And these are only four examples. Many other behind-the-scenes music industry professionals have moved into other areas of entertainment in an attempt to continue to stay afloat when jobs that existed in the old system disappear. Before moving onto different areas of the business himself in 2003, David Geffen said, “You have to be prepared to lose for years and years and years in order to build a successful record company. That’s just a fact.” Since leaving the label system, he has continued to produce Broadway shows and major films, including War of the Worlds. And Lisa Cortes, who worked for Def Jam and Mercury for years has turned to film production, putting out Monster’s Ball and Precious.
Even corporations are adjusting. Last week, Sony began to look for takers on its New York headquarters after Sony Music Entertainment dissolved Jive and Arista into RCA in order to cut costs.
For some, Hollywood is too big a shift for music industry veterans, so they even turn to non-musical-competition reality TV. Mona Scott-Young – a former hip-hop dancer and former manager of Missy Elliot, Busta Rhymes and Maxwell – has found great success with Love & Hip Hop on VH1. She said, “I think what’s been happening in music within the last few years and with it changing so drastically, I think that everyone has had to expand their horizons … Not just from a business model for an economical standpoint but also being able to tap into every medium and every resource that’s available in the pursuit in building their brand or even promoting their projects and their artists. So television is a very natural medium.”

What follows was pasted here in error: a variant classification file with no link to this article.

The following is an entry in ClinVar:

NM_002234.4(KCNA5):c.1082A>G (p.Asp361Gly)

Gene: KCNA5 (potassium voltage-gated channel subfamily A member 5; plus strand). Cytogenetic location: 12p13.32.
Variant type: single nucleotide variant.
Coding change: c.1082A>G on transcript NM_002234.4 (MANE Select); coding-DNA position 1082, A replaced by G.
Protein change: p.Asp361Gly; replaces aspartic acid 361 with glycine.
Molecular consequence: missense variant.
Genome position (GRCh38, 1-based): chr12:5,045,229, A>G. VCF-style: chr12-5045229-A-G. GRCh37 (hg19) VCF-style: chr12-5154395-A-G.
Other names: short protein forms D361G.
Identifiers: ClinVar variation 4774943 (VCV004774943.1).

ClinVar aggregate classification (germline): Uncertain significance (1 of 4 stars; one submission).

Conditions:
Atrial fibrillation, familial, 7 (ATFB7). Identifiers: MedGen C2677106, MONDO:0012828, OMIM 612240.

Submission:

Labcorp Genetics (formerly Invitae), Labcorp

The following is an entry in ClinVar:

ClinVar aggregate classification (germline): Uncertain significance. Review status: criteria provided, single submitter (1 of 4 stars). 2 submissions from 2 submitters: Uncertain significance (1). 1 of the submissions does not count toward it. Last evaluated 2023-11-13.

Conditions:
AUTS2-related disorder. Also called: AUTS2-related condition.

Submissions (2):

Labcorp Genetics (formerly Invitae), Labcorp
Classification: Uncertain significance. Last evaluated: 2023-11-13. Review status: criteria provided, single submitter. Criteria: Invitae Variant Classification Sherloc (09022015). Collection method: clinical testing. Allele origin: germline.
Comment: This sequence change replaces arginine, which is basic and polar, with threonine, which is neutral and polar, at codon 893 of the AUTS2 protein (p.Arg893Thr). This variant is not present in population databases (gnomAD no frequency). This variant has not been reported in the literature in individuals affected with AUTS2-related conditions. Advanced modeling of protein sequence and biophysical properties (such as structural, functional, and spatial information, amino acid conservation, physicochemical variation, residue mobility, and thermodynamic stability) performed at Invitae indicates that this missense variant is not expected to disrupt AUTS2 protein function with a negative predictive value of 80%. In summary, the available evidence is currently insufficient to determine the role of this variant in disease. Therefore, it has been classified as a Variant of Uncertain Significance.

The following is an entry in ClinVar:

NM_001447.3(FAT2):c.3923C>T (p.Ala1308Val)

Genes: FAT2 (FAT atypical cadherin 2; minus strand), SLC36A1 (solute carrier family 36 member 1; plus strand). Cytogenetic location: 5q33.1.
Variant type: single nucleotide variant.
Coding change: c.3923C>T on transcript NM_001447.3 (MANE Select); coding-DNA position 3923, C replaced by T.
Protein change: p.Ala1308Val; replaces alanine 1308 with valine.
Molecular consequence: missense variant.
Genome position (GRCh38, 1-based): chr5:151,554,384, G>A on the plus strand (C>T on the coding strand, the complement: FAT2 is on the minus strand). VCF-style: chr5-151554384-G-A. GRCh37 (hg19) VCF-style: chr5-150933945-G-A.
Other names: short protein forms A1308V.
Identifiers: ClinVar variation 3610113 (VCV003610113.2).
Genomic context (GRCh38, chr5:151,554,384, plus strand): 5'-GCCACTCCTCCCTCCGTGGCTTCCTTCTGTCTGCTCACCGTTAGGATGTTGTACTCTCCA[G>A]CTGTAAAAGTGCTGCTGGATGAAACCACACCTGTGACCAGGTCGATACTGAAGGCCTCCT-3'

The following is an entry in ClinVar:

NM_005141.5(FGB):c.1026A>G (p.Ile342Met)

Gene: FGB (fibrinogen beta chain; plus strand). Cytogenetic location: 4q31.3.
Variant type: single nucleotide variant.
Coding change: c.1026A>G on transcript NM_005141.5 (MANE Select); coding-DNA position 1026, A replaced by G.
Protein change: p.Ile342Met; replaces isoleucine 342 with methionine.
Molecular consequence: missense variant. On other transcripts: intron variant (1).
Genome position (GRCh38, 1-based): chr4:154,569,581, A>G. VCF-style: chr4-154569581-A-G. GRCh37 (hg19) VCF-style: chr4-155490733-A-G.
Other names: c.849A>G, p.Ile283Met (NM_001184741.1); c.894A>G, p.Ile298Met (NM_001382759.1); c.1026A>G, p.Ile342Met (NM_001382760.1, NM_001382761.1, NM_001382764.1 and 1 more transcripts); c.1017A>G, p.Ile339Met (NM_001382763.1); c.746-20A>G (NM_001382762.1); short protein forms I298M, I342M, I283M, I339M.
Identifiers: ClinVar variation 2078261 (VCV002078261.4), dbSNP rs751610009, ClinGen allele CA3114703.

Scott-Young added that the transition is not so bizarre as those watching it happen might initially believe: “There is also the thought process that a lot of the talent made for very successful film and television projects came out of music and … the television networks and film studios leveraged and capitalized on [it]. So I think the thinking was that we might as well move into these arenas ourselves and take advantage of the very same things we spent so many years building.”
Spotify Now in #2 Music Industry Revenue-Earning Spot, Behind Apple
After all the complaints that have flowed through the music industry since Spotify’s launch in the U.S. about how the streaming service brings in lackluster revenue, it has now become the #2 revenue source for major music labels, an inside source within the company told Business Insider this past week. And the #1 source is of course, Apple’s iTunes, which paid an estimated $3.2 billion to record labels in 2011.